In order to have the spirit of chivalry, love the sublimity of the fight
Plinio Corrêa de Oliveira
The problem is, for you to have the spirit of chivalry you need to be fully imbued with the sublimity of what you do, and to love this sublimity. If you do not do that, you will not have the true spirit of the knight.
You may say: “If we see ourselves in this light, we will become proud.”
No you won’t. You won’t because he who loves true sublimity, not the sublimity of his person, but the sublimity of his [fighting] vocation – and here is the question – the sublimity of that for which he was made, for which he was called, of what he has to do; he who was invited to this by grace and says yes, elevates himself instead of falling into pride.
It would be pride for him to imagine, “Look how formidable I have become! I am now a boss in this or that!” Then he falls into pride. But this is not chivalry.
Chivalry is for man to think, “I am a knight of God and of the Virgin and am here facing the adversaries, I’m in the battle.” This is chivalry.
It was much easier for a knight of the Middle Ages to become proud than for you. Because a man all decked up in armor, riding a horse in the street with everyone looking and finding it beautiful, would be like a man today riding around in a Rolls Royce or something of the sort. A great horse with a beautiful armor was the equivalent to a Rolls Royce today, but with much more elevation than even a Rolls Royce today. Well, while that man was still moving about in Christian lands, he would feel the object of general admiration, and so it was very easy for him to become proud.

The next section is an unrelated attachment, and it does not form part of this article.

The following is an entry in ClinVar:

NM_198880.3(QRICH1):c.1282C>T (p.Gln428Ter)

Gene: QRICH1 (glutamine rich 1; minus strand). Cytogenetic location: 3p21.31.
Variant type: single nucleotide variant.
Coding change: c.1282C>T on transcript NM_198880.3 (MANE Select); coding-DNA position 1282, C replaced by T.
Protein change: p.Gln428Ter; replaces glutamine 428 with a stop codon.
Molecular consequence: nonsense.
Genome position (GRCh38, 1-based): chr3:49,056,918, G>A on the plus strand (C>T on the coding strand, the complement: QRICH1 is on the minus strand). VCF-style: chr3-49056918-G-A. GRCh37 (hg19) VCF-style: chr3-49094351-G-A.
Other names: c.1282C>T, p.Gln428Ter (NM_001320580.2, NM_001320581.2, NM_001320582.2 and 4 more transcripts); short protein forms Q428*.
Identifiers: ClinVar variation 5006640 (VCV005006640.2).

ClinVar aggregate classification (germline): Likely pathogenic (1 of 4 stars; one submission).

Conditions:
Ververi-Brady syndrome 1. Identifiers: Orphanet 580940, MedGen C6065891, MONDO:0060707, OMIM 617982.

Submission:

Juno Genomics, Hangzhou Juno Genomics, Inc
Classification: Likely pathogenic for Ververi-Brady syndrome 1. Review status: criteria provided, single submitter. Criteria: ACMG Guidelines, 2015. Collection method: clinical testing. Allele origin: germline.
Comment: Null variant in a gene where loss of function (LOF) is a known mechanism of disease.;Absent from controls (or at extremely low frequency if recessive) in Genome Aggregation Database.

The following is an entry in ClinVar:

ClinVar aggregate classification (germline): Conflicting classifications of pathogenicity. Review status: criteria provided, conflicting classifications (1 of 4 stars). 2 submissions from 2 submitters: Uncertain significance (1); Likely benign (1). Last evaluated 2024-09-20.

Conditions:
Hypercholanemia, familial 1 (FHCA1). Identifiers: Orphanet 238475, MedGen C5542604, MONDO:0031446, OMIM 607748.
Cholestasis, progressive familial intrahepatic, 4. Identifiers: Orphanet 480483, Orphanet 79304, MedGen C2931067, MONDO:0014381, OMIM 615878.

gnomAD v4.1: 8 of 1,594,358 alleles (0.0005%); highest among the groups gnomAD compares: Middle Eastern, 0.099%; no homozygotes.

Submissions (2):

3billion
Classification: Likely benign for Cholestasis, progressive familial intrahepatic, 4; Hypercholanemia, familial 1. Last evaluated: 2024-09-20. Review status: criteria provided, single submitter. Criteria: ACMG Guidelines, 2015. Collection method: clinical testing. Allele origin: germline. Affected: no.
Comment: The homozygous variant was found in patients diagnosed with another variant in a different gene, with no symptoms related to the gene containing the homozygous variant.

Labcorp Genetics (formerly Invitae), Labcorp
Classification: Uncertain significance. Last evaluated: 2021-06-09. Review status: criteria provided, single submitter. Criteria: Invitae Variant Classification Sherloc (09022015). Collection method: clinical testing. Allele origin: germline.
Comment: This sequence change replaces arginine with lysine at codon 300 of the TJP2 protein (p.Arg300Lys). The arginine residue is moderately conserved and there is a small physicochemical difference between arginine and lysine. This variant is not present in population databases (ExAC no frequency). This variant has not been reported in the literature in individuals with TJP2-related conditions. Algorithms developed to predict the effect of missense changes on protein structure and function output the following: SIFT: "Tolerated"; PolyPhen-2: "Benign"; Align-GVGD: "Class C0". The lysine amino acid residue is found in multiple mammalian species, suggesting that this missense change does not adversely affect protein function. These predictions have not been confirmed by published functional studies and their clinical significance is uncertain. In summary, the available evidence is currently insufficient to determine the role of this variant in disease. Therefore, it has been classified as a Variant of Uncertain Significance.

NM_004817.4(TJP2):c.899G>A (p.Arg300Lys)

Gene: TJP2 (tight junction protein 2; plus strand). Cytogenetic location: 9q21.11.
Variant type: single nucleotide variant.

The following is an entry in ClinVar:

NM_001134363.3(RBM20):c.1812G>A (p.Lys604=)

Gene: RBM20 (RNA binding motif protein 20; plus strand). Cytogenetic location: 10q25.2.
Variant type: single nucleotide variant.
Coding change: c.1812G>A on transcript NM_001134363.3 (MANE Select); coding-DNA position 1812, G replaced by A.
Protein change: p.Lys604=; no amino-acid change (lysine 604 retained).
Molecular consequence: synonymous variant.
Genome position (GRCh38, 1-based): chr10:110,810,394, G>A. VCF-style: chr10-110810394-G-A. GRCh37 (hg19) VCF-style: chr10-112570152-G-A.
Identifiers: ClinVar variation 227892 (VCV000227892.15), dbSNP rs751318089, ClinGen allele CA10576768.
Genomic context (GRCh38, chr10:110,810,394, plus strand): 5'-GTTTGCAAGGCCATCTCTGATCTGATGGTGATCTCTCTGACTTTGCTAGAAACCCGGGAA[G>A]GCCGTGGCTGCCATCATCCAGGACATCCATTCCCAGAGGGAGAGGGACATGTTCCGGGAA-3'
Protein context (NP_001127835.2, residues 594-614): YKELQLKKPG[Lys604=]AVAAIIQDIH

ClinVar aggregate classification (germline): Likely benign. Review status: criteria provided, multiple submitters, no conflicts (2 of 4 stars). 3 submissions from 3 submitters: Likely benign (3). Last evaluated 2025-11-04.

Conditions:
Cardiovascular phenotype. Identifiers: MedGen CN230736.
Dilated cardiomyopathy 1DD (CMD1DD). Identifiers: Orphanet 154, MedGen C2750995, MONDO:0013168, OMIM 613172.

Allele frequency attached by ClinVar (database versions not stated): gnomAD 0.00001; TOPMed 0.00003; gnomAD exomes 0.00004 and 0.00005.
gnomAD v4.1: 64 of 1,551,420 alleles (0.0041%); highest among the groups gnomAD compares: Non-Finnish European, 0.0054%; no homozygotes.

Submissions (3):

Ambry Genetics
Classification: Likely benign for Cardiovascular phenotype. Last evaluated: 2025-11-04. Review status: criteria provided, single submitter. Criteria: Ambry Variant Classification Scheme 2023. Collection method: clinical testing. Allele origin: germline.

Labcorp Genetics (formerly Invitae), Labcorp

Today you almost run the opposite risk: that of losing your combativeness for not having the courage to look at the sublimity of your [fighting] vocation and be conscious of your dignity, walking with your heads high knowing that others will mock and despise you, etc. This is what we must do.
Well, so in order for you to acquire the spirit of chivalry you need to acquire more and more the notion of the marvel that you are carrying out.
 As John Horvat states in Return to Order, “History records dramatic changes in the general mentality of men. One such change was an outburst of pride and sensuality that shook medieval Christendom. It gave rise to a single historical process that Catholic thinker Plinio Corrêa de Oliveira calls the Revolution. This Revolution was a revolt against the very idea of restraint driven by an intemperate desire for pleasures and novelties, an explosion of disordered appetites and the gradual abandonment of the stabilizing forces of spiritual, religious, moral, and cultural values. We can trace the four phases of this process to: 1) the Renaissance which prepared a spirit of revolt found in the Protestant Revolution (1517); 2) the French Revolution (1789); 3) the Communist Revolution (1917); and 4) the Cultural Revolution of the Sixties (1968).*
* A connection between the first three Revolutions can be found in Leo XIII’s apostolic letter Annum Ingressi of Mar. 19, 1902. Other historians join Leo XIII in making similar connections between these first three revolutions without naming the whole historical process.)
John Horvat, Return to Order: From a Frenzied Economy to an Organic Christian Society–Where We’ve Been, How We Got Here, and Where We Need To Go (York, PA: York Press, 2013), 18.